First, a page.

We tested the Blueair DustMagnet 5440i, the most powerful among several Blueair DustMagnet models, which is comparable in airflow to the Blueair Blue Pure 211+, our pick for large spaces. Blueair says that the DustMagnet machines "powerfully attract airborne dust particles like a magnet before they settle on floors and surfaces." But those claims refer to a certain size range of particles, from 0.5 to 3.0 micron, and specifically do not apply to particles outside that range. When we compared the DustMagnet 5440i at that size range with one of our standard-space purifier picks, the Winix AM90, the performance differences were negligible. But their price difference isn't—as of autumn 2022, the 5440i typically sells in the mid-$400s, more than twice the AM90's usual price. The DustMagnet design allows the 5440i to serve double duty as a small side table, because the air blows out of the sides instead of the top as on most purifiers. That's a nice additional use for an appliance that will sit in your living room or bedroom. But the horizontal airflow also creates a constant breeze in the room when the machine is operating, which might not be desirable.

Levoit's Core 600S is a powerful machine designed for use in spaces up to about 700 square feet at 4 air changes per hour. And it performed very well in our tests, as you might expect when you run a large-space machine in a small room. However, on its medium-high and high speeds, it produced a persistent rattle that we could not ignore, nor could we fix the problem by repositioning the machine and making sure that the filter was properly seated.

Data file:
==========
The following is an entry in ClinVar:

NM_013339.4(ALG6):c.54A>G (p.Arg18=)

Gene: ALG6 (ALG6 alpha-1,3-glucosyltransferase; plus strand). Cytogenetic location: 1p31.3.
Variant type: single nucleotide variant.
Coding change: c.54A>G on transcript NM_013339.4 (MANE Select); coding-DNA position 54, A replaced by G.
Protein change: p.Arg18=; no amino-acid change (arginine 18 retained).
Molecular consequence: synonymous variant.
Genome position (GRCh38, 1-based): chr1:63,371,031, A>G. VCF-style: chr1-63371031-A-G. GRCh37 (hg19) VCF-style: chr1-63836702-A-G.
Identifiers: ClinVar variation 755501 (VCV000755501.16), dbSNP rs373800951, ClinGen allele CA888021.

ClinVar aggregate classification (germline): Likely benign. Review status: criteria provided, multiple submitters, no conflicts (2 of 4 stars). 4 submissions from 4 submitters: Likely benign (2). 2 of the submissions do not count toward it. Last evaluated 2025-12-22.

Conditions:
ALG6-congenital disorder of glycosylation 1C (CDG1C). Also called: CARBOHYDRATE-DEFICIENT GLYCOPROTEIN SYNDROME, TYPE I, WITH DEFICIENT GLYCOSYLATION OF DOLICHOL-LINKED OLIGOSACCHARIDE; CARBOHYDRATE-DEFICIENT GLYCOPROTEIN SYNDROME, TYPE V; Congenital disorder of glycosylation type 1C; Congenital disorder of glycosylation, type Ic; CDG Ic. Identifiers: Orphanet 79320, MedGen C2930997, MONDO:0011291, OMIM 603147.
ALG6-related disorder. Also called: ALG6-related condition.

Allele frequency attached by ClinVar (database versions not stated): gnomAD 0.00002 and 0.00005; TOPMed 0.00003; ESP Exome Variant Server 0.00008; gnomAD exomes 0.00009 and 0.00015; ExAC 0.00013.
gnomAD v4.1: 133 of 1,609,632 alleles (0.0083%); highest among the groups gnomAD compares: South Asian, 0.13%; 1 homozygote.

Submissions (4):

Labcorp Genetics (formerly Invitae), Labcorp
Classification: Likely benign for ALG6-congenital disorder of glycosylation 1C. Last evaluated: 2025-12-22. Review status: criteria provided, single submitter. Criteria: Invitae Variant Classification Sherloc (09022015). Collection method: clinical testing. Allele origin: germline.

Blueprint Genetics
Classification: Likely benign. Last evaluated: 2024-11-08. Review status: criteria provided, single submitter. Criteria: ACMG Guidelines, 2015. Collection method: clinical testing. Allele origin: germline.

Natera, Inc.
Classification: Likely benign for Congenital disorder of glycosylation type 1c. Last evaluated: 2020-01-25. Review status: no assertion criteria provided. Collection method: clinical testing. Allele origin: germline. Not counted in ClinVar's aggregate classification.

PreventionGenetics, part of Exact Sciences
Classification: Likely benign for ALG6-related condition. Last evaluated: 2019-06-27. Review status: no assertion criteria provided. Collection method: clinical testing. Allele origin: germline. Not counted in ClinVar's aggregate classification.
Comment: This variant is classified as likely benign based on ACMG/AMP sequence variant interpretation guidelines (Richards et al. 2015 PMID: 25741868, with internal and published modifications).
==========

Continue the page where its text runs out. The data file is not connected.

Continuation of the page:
The Winix A230, a small-space purifier suited for bedrooms or offices, performed well in our tests—seemingly too well for such a small machine. Afterward, we realized that we had inadvertently tested it with its ionizer function on, and we recommend against ionizers because of their (admittedly small) production of ozone. We’ll retest the A230 in the future with the ionizer off; if it continues to perform well, it's a contender to join the Levoit Core 300 as a budget, small-space pick.

The Honeywell InSight HPA5300B, a large-space model, likely performs well, but after measuring its electricity demands, we dismissed it. Compared with our pick for large spaces, the Blueair Blue Pure 211+, the HPA5300B is a power hog, drawing 33, 60, 94, and 117 watts on its four (low to turbo) speeds, respectively. The Blue Pure 211+, in contrast, tops out at 64 watts on its highest setting yet is also a slightly more powerful machine in terms of clean air delivery rate (CADR). The HPA5300B also has a visually imposing presence, with its stark black color and huge size (22 inches high, 19 inches wide, and 10 inches deep, by our firsthand measurements).